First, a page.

Open Access Highly Accessed Research article

Global network analysis of drug tolerance, mode of action and virulence in methicillin-resistant S. aureus

Ian M Overton12*, Shirley Graham3, Katherine A Gould4, Jason Hinds4, Catherine H Botting3, Sally Shirran3, Geoffrey J Barton2 and Peter J Coote3*

Author Affiliations

1 Biomedical Systems Analysis, MRC Human Genetics Unit, Institute of Genetics and Molecular Medicine, Western General Hospital, Crewe Road, Edinburgh EH4 2XU, UK

2 School of Life Sciences Research, University of Dundee, Dow Street, Dundee DD1 5EH, UK

3 Centre for Biomolecular Sciences, School of Biology, University of St Andrews, The North Haugh, St Andrews KY16 9ST, UK

4 Bacterial Microarray Group, Division of Cellular and Molecular Medicine, St. George's, University of London, London SW17 0RE, UK

For all author emails, please log on.

BMC Systems Biology 2011, 5:68  doi:10.1186/1752-0509-5-68

Published: 12 May 2011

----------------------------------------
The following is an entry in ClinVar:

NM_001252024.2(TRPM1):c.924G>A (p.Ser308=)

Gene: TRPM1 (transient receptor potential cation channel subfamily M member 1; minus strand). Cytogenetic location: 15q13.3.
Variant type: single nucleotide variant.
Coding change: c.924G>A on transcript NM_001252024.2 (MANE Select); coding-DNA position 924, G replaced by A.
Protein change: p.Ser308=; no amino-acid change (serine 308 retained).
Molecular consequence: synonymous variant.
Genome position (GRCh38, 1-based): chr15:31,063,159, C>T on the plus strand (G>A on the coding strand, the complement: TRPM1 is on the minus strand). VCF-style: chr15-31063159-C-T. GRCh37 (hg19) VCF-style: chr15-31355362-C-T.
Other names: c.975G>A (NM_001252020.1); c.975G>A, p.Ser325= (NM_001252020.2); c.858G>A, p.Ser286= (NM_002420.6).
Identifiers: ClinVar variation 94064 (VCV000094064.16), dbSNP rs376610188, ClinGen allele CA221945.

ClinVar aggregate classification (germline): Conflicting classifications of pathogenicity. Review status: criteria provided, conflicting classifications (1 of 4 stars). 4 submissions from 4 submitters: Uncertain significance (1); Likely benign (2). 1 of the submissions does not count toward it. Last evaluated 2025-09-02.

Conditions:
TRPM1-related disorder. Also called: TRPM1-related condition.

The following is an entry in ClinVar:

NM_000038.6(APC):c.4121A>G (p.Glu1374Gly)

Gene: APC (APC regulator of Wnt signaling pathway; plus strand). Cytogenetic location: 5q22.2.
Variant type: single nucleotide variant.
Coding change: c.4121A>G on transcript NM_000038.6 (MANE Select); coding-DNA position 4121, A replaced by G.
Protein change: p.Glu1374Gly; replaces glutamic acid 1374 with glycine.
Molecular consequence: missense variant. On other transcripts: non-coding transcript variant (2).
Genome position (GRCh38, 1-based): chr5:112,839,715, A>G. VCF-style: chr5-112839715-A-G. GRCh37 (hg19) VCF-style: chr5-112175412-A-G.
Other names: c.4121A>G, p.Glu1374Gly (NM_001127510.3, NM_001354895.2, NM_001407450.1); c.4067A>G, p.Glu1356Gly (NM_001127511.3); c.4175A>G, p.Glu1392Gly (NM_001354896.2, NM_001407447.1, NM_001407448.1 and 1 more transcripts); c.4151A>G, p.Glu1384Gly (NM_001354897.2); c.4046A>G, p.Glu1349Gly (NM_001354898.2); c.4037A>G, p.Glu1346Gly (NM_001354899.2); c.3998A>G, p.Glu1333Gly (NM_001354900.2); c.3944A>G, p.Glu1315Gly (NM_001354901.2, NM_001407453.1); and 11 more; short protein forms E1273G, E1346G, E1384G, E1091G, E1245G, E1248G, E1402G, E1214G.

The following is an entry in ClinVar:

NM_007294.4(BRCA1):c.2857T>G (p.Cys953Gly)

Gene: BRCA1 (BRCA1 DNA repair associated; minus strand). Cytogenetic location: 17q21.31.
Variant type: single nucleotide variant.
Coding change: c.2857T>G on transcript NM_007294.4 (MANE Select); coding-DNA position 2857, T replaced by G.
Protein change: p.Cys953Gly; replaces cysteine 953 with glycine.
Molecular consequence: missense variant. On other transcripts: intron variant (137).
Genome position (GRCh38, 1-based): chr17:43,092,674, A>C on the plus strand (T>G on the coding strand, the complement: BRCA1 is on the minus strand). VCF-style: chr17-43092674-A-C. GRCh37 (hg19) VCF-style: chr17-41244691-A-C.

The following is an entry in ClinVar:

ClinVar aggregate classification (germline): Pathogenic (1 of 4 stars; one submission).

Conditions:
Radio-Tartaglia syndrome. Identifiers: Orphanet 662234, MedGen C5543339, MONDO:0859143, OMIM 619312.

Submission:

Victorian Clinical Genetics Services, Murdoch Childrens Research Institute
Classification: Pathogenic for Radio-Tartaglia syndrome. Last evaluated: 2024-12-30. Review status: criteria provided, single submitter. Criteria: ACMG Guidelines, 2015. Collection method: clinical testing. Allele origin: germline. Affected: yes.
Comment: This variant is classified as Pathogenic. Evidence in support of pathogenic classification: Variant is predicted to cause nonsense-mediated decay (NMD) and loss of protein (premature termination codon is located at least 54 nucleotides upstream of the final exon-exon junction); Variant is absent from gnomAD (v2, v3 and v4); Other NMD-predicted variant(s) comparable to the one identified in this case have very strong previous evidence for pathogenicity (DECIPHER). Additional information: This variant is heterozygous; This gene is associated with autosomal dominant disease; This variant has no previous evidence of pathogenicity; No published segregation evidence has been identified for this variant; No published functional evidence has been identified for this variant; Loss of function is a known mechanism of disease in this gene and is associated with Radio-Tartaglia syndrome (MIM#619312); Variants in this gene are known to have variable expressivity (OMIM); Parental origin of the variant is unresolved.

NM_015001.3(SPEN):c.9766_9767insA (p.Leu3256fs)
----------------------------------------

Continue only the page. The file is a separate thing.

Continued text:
Staphylococcus aureus is a major human pathogen and strains resistant to existing treatments continue to emerge. Development of novel treatments is therefore important. Antimicrobial peptides represent a source of potential novel antibiotics to combat resistant bacteria such as Methicillin-Resistant Staphylococcus aureus (MRSA). A promising antimicrobial peptide is ranalexin, which has potent activity against Gram-positive bacteria, and particularly S. aureus. Understanding mode of action is a key component of drug discovery and network biology approaches enable a global, integrated view of microbial physiology, including mechanisms of antibiotic killing. We developed a systems-wide functional association network approach to integrate proteome and transcriptome profiles, enabling study of drug resistance and mode of action.


The functional association network was constructed by Bayesian logistic regression, providing a framework for identification of antimicrobial peptide (ranalexin) response modules from S. aureus MRSA-252 transcriptome and proteome profiling. These signatures of ranalexin treatment revealed multiple killing mechanisms, including cell wall activity. Cell wall effects were supported by gene disruption and osmotic fragility experiments. Furthermore, twenty-two novel virulence factors were inferred, while the VraRS two-component system and PhoU-mediated persister formation were implicated in MRSA tolerance to cationic antimicrobial peptides.


This work demonstrates a powerful integrative approach to study drug resistance and mode of action. Our findings are informative to the development of novel therapeutic strategies against Staphylococcus aureus and particularly MRSA.